Let’s be honest: a lot of people who believe themselves to be healthy actually aren’t. According to statistics, over half of the adults in North America are living with at least one chronic disease, and a significant percentage among them don’t even know that they are ill. Sure, part of the reason is the increasing longevity of the population and general aging, but another cause is our bad diet, lack of exercise, pollution, and stress at work. Bit by bit, year by year, these factors eat away at our health; and since it can take years for symptoms to develop, it is quite possible that you are already living with a potentially serious health condition without knowing.
What can we do to protect our health in the long-term, avoid premature aging, live longer, and feel better? We have talked to Erin Moors, a senior support specialist at Canadian Health&care Service (home page), to get some practical advice.
Top 10 Healthcare Tips by Canadian Health Care Mall Senior Support Specialist
1) Drink lots of water. Dozens of essential physiological processes require water, including metabolism of fats, kidney function, skin cell replacement, and especially your brain. Chronic dehydration is very common and can result in headaches, constipation, fatigue, and lack of focus, as well as the feeling of fake hunger, when your brain tells you that you want to snack constantly, when in fact what you need is water. Aim for 2 liters a day; and remember that it should be clear water, not just any liquid like tea or juice (which your body treats like food and metabolizes accordingly). You should drink even more in hot weather or during a workout.
2) Sleep at least 7 hours a day. Many people underestimate the value of sleep and sacrifice it in order to gain time for more interesting activities, such as going out. Some even pride themselves in their apparent ability to go on just 5-6 hours of sleep a day and function well at work, trying to compensate on weekends. Margaret Thatcher, for example, used to sleep only 4 hours a day, and so did Napoleon. However, studies prove that a chronic lack of sleep dramatically increases the risk of losing cognitive abilities in old age and developing dementia, Alzheimer, Parkinson’s, or even cancer. Thatcher had to retire from the public scene when she developed dementia, and Napoleon died of cancer. Make sure to get at least 7 hours of sleep – don’t compromise on this!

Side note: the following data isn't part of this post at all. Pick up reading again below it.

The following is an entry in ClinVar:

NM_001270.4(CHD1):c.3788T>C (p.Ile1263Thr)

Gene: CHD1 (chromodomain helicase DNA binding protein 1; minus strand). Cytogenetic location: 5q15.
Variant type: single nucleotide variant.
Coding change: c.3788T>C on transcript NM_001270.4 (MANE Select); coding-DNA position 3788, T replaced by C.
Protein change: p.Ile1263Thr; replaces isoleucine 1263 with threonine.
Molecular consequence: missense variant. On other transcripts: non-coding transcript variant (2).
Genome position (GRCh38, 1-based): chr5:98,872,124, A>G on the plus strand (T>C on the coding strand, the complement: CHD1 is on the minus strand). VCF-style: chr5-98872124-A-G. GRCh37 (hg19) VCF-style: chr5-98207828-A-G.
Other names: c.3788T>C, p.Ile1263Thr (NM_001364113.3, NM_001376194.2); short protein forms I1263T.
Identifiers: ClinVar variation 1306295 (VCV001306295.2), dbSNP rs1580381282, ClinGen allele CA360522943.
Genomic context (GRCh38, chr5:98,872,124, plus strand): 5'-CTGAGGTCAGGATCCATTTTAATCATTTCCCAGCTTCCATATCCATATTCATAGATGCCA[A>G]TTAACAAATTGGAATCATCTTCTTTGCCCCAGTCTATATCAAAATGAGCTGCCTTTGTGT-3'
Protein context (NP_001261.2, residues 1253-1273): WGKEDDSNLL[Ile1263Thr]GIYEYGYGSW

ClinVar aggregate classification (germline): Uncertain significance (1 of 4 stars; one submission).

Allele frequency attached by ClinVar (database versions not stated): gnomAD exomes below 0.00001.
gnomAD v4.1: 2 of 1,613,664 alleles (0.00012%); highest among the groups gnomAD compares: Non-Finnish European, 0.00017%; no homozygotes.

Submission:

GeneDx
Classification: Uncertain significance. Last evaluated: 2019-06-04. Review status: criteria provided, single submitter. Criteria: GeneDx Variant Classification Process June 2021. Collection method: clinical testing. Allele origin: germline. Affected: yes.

3) Avoid chronic stress. In many professions, such as banking, audit, journalism, or finance, extremely long hours and constant deadlines seem to be the norm, resulting in chronic stress. In fact, over 25% of people report that sometimes they want to shout at their colleagues simply because they are under so much pressure. However, science shows that stress (while useful in some life situations) is bad for you: stress hormone cortisol damages the brain region responsible for turning short-term memories into long-term ones, preventing you from storing information – and this memory damage can be permanent.
4) Try meditation and relaxation. Some think that yoga, mantras, and meditations are just a bunch of spiritual mumbo-jumbo, but a growing body of research proves that they can be very efficient for a large range of people, from stressed office workers to cancer patients. Learning to breathe properly and turn your mind away from nagging concerns, as well as be truly aware of your surroundings, will relieve stress and anxiety and help you sleep.